27 Jun 2012

Impact of the Google Nexus 7: Tablet Price Wars

Google Asus Nexus 7

Google, in collaboration with Asus, has just announced the highly anticipated Nexus 7 tablet. This 7-inch tablet, housing a quad-core Tegra 3 CPU, will be sold at a price of $199 for the 8GB version and $249 for the 16GB version. Let's take a look at the current state of the tablet market and the impact this product & pricing strategy could have on market share trends.

Tablets Still Not Mainstream

Since the launch of the original iPad in 2010, the tablet market has seen exponential growth. But more than 2 years after that launch, tablets are yet to reach mainstream status. The iPad still dominates the tablet market, with a market share of more than 60%, but according to ComScore, just 25% of US smartphone users use tablets. This is a very low figure considering the fact that tablet adoption in the US is far higher as compared to other geographies. Let's take a look at the income demographics of iPad owners to understand the potential untapped market:

iPad Owners Income Profile
                           Source: ComScore

As the data clearly shows, the market penetration of the iPad is much higher among higher income groups, specifically with annual household income above $100k. In fact, NPD says that iPad owners are 50% more likely to have household incomes exceeding $100k. Considering the fact that the median household income in the US is around $50kthis is clearly very different from the expected income level profile of the potential market for tablets. This is because the minimum price points served by the iPad are still out of reach of the majority of the market.

Segmentation and Market Expansion

The primary reason why earlier Android tablets were unsuccessful in gaining any traction in the market was high pricing. Since the iPad was a known quantity, with superior apps & content, high prices dissuaded consumers from adopting Android as their tablet platform. Pricing was also the primary reason for the emerging segmentation trends in the tablet market and the success of the Amazon Kindle Fire. The Nexus 7's pricing strategy should address this market even more effectively, as it offers much better hardware and a larger app library at the same price.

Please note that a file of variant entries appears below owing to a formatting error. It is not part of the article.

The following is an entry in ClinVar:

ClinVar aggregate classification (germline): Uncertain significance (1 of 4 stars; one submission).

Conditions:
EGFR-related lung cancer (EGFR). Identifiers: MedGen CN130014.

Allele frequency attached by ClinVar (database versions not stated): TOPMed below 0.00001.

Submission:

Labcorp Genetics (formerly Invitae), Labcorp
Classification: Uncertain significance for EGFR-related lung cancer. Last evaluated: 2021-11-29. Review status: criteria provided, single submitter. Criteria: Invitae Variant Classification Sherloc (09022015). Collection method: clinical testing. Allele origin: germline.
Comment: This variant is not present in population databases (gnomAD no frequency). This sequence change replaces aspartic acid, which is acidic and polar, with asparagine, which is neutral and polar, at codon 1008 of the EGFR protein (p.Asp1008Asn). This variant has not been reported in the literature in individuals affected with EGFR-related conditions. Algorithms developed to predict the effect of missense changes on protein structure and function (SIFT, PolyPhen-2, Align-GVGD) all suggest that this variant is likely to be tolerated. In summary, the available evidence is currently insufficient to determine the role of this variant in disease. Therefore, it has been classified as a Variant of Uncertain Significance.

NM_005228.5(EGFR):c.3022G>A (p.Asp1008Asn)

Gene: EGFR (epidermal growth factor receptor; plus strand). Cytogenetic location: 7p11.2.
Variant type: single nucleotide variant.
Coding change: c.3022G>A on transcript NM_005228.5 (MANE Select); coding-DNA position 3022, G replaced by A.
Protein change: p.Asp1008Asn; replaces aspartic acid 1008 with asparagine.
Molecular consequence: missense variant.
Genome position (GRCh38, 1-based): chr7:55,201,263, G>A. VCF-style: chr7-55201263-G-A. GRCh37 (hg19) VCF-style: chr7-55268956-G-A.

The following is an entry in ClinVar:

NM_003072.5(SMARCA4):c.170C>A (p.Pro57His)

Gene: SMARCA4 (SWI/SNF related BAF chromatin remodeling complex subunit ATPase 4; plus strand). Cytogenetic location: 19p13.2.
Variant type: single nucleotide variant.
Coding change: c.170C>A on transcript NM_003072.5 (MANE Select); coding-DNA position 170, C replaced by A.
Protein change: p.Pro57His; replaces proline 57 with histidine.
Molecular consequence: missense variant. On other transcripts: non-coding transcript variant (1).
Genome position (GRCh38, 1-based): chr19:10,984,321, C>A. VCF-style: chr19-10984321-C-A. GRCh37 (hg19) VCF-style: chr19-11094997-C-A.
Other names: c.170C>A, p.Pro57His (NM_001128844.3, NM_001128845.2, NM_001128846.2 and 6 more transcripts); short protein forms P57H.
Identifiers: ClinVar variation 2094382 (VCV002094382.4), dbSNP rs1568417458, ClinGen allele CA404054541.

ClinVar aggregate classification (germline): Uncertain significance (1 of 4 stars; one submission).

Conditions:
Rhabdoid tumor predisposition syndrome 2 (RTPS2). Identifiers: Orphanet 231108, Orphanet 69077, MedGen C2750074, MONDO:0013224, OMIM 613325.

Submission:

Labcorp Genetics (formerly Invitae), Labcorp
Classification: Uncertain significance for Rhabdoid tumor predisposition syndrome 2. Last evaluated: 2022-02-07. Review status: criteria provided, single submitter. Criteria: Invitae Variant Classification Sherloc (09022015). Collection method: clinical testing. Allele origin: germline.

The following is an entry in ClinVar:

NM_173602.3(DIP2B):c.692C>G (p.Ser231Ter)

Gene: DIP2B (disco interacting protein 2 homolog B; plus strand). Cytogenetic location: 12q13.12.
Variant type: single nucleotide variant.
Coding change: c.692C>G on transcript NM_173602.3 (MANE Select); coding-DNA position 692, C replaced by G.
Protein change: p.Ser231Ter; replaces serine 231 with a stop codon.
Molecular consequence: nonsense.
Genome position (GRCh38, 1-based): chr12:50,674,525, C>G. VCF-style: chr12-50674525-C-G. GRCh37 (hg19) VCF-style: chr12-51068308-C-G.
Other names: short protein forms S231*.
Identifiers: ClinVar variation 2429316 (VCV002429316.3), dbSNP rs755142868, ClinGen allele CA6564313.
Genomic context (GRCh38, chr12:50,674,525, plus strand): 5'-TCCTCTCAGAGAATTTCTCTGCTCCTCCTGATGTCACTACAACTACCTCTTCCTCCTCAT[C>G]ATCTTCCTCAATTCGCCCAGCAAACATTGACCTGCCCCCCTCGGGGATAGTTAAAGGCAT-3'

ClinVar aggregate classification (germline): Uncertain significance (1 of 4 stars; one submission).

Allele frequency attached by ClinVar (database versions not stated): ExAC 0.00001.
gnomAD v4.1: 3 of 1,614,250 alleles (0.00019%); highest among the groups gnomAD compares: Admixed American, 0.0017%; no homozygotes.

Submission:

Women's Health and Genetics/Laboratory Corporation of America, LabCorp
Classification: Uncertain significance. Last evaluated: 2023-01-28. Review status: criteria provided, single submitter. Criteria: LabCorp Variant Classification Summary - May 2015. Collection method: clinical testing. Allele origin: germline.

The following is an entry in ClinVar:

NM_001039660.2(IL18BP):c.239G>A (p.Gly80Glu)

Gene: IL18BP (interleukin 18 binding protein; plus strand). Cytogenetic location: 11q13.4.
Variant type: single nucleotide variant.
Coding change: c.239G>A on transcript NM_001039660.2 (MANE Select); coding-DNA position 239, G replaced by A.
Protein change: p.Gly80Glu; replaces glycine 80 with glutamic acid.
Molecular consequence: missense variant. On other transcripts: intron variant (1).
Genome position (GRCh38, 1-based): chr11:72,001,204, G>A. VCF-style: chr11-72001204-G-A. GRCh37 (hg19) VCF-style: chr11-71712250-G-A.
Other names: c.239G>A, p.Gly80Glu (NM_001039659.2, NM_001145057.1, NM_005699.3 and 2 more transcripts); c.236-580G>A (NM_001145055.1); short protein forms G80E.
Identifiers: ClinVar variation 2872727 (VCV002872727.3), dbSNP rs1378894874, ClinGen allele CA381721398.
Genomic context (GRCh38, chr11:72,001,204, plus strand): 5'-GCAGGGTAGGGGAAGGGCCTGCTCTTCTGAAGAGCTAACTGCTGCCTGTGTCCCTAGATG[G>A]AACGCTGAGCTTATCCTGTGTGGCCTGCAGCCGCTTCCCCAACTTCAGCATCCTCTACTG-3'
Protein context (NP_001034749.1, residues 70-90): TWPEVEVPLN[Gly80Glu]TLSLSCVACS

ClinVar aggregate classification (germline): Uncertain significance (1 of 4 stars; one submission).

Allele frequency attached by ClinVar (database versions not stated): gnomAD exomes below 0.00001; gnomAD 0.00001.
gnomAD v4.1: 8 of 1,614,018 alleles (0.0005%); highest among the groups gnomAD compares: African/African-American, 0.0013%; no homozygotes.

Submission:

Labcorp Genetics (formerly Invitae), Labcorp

Low priced Android tablets are unlikely to attract potential iPad buyers, but they will gain market share by expanding the market, i.e. targeting consumers who would otherwise have not considered purchasing a tablet. In addition to consumers with lower incomes, the Nexus 7 could also attract high income consumers, who previously did not consider a tablet as a "necessary purchase" (this market is considerably large outside the US). And last, but not least, the Nexus 7's hardware and pricing would make it very appealing to high income consumers looking for a secondary tablet device (this market would be considerably large within the US). Once a buyer is on a platform, he/she may later consider upgrading to a higher end model. Considering that most users prefer to retain their smartphone/tablet platforms, it is likely that their next purchase would be a higher end Android tablet.

The Portfolio Approach & Price War

In my previous article about tablet market segmentation, I mentioned that I expected Android tablets to overtake the iPad's market share by Q4 2012, thanks to the release of the Nexus 7. Does this mean that I expect this market share gain to come exclusively from the Nexus 7? Absolutely not. Google & Asus expect to ship around 3 million units in the second half of the year. Even if demand explodes, it is unlikely for shipments to exceed this number by much, as Asus and their contract manufacturers may not have the required scale. It is obvious that this doesn't even come close to the expected sales of the iPad during that time frame. So how exactly will the Nexus 7 help in overtaking the iPad? To answer this question, we need to look no further than the smartphone market. Google and Android OEMs have always followed a "Portfolio Approach" in their competition with Apple. Even though Android OEMs held a distribution advantage in the smartphone market, which may not be applicable in this case, the ability of multiple OEMs to target consumers across price points has always been an advantage.

Now, this "Portfolio Approach" will work only if Android OEMs decide to mimic Google's product & pricing strategy with the Nexus 7. This already seems to be happening, with Acer announcing their own Nexus 7 competitor, the Iconia Tab A110, with the same specs and pricing. In addition to this, Asus expects to sell their own variant of the Nexus 7 at $159-$179, Amazon will soon drop the price of the original Kindle Fire to $149 and launch the upgraded Kindle Fire 2 at $199. By the end of the year, this price war should intensify, leading most Android OEMs to offer their own quad core, 7-inch Android tablet at or below $200.